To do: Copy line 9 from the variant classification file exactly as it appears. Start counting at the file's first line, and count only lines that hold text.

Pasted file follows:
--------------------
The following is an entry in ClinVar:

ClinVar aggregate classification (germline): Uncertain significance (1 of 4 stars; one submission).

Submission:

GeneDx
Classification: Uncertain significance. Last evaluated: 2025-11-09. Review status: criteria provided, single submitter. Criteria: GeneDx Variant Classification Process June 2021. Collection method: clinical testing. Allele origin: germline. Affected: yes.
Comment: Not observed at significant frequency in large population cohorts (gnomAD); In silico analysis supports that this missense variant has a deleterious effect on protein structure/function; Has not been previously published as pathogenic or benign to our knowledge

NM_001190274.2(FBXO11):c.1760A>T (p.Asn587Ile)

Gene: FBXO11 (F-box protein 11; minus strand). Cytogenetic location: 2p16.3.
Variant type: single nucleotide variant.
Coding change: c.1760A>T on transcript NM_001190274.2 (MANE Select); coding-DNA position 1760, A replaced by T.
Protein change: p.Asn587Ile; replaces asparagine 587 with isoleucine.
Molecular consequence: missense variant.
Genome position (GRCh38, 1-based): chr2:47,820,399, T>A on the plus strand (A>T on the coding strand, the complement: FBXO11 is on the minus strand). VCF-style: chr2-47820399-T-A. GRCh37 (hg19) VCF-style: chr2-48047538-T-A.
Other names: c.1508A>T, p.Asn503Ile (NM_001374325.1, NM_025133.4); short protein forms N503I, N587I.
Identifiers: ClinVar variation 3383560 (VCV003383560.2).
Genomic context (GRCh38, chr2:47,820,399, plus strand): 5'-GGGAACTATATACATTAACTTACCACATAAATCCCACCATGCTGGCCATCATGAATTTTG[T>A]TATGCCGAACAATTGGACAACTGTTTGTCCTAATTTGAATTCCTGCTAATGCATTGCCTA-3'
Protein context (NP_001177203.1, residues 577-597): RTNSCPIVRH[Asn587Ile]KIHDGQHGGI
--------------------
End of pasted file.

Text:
Variant type: single nucleotide variant.